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Scientists discover giving just may be the key to happiness

 It might seem romantic to say true happiness lies in what we are able to give to others--not in what we are able to gain for ourselves. 

But logically, generosity doesn’t make sense: if we want to better things for ourselves as much as possible, why do many of us give so much of what we have to others--especially when we don’t appear to benefit from the transaction?

A team of researchers in Zurich may have found the answer.

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Can I trust you?

Trust gains you new donors and retains your past donors.  Trust is what makes a donor comfortable making a sacrifice to support your cause.  Trust is what makes a donor keep giving to your cause even if he won’t personally see the direct results of what you’ve done with his donation.

In the mind of a donor, your ability to inspire trust is incredibly important.  It may even be the most important part of your relationship.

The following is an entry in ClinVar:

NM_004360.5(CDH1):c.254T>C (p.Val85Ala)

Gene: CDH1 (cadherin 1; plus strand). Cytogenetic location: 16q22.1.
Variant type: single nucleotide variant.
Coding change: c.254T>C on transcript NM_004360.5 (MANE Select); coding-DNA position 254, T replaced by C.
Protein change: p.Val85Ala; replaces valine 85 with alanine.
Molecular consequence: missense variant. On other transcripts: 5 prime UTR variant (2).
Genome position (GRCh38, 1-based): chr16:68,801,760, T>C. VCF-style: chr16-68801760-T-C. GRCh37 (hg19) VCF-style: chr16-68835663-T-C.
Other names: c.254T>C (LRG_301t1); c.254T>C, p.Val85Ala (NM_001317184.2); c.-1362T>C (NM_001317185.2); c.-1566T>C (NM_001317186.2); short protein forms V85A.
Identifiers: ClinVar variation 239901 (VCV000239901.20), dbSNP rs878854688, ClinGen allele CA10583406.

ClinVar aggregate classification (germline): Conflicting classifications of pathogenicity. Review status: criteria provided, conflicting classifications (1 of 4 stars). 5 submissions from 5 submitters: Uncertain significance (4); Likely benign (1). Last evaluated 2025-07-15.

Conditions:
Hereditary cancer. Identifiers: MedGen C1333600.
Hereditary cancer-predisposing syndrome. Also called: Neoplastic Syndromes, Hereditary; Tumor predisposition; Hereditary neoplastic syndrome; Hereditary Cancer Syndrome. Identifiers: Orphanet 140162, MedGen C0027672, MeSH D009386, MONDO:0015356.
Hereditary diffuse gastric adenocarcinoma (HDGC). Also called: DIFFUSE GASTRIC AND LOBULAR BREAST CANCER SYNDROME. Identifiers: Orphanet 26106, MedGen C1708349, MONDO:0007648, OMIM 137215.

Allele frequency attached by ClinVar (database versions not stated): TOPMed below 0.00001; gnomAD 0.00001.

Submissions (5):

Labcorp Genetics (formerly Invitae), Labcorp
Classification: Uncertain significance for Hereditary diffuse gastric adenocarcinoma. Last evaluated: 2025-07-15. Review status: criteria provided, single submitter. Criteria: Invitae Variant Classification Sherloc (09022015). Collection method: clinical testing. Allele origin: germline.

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Your stories can transform nonprofits -- a TEDx Talk with Andrea Proulx Buinicki

Andrea Proulx Buinicki is the founder of Giving Focus, a philanthropy consulting firm specializing in helping smaller nonprofits ditch the professional fundraisers and take command of their own fundraising.  Buinicki started Giving Focus in 2011 after 15 years of working in nonprofit fundraising and marketing, and was recognized in 2012 by The Northwest Indiana Times as one of Northwest Indiana’s top “20 Under 40” for her exceptional career in philanthropy

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Dan Pallota: The way we think about charity is dead wrong.

"Philanthropy is the market for love."